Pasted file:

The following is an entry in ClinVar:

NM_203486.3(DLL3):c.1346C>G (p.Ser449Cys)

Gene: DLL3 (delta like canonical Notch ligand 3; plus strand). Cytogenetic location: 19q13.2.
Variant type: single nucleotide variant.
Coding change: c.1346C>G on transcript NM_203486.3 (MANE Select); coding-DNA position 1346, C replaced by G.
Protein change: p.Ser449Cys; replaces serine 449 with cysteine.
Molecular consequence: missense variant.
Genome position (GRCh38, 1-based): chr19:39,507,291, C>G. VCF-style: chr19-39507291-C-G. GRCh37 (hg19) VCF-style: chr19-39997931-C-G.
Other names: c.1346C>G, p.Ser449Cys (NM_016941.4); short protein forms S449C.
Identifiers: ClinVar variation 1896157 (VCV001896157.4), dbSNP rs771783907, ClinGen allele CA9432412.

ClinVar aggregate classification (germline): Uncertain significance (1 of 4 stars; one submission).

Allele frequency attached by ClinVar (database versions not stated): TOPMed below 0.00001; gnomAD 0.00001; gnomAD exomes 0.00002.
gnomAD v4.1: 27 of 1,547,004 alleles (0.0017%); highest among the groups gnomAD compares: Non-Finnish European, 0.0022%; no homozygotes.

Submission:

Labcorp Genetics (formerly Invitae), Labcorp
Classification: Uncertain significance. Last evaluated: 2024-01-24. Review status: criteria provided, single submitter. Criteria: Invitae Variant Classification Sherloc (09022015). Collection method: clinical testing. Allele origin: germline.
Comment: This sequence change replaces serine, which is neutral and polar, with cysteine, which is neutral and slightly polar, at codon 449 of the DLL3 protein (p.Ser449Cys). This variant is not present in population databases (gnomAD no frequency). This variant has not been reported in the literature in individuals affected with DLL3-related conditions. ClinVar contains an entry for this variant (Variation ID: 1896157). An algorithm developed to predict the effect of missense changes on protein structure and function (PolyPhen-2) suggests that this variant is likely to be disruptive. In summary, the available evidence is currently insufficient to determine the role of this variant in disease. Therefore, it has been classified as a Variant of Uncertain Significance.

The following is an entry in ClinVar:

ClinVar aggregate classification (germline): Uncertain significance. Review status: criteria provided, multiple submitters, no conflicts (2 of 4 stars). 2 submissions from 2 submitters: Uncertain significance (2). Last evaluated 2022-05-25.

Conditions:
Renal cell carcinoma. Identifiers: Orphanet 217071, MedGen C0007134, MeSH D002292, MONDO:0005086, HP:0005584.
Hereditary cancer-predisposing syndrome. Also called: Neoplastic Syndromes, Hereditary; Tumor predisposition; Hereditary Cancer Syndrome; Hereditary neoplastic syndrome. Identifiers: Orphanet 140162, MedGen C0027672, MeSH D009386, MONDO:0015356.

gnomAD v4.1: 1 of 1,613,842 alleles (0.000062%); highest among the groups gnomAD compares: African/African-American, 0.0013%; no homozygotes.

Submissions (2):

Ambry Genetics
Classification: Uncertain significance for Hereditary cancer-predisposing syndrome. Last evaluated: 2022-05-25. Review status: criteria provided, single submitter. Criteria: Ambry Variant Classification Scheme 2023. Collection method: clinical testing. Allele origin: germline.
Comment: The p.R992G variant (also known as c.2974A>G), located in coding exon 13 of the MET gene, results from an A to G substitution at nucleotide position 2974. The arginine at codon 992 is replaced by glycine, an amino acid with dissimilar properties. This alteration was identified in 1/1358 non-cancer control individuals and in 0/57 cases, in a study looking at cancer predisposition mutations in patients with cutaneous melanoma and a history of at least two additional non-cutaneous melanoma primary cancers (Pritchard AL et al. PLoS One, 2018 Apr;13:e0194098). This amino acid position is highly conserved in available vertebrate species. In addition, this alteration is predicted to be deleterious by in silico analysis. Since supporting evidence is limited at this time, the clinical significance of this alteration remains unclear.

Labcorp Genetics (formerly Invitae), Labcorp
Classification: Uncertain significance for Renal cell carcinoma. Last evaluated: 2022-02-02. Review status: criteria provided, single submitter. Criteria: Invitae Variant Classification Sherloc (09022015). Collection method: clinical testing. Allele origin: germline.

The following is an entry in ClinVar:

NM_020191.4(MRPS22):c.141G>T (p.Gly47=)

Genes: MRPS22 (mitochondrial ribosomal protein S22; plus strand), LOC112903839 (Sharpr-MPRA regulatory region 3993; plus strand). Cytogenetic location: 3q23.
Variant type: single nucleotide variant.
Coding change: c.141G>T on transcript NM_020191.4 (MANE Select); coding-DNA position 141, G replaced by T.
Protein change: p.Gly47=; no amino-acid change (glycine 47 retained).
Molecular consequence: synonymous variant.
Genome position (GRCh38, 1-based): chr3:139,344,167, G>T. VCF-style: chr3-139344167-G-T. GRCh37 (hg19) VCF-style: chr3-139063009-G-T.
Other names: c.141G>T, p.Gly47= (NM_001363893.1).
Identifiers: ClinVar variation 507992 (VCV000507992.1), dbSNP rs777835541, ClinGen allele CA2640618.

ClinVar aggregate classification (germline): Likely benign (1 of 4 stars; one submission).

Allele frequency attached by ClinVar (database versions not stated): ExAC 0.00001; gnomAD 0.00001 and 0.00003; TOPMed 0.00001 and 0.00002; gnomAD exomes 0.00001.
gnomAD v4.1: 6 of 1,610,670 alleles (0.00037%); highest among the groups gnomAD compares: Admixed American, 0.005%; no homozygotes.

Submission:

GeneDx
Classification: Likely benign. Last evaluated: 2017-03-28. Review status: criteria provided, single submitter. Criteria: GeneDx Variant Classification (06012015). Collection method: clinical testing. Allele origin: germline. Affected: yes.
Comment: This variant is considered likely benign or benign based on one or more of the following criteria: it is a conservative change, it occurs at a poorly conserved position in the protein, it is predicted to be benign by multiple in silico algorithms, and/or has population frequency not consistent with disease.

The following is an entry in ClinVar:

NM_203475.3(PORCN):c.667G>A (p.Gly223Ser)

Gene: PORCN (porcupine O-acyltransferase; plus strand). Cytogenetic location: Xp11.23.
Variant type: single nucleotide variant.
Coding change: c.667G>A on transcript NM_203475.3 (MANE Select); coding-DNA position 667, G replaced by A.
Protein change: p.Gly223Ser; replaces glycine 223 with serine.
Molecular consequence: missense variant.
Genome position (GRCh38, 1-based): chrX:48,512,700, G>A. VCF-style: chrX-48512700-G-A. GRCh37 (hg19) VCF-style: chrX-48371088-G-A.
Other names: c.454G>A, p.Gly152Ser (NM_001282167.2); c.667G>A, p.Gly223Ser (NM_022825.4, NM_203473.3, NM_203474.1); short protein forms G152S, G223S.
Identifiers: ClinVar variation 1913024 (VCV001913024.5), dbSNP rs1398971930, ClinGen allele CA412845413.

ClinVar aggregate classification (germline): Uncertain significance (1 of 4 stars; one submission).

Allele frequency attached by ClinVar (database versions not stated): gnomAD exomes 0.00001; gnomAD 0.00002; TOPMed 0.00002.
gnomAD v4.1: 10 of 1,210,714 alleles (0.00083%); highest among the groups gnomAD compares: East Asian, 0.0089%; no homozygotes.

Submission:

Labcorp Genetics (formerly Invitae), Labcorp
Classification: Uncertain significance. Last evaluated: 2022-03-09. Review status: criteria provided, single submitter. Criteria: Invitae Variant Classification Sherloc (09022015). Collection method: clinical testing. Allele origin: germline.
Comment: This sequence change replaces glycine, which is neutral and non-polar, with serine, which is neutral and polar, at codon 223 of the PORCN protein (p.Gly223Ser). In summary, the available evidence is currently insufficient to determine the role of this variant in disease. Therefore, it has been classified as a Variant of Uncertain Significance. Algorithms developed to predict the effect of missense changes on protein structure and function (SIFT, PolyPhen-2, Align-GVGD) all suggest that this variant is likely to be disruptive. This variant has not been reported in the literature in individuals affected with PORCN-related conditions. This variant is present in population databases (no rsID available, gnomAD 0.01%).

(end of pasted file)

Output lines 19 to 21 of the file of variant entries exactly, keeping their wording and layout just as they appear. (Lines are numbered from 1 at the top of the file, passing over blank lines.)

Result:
ClinVar aggregate classification (germline): Uncertain significance. Review status: criteria provided, multiple submitters, no conflicts (2 of 4 stars). 2 submissions from 2 submitters: Uncertain significance (2). Last evaluated 2022-05-25.

Conditions:
Renal cell carcinoma. Identifiers: Orphanet 217071, MedGen C0007134, MeSH D002292, MONDO:0005086, HP:0005584.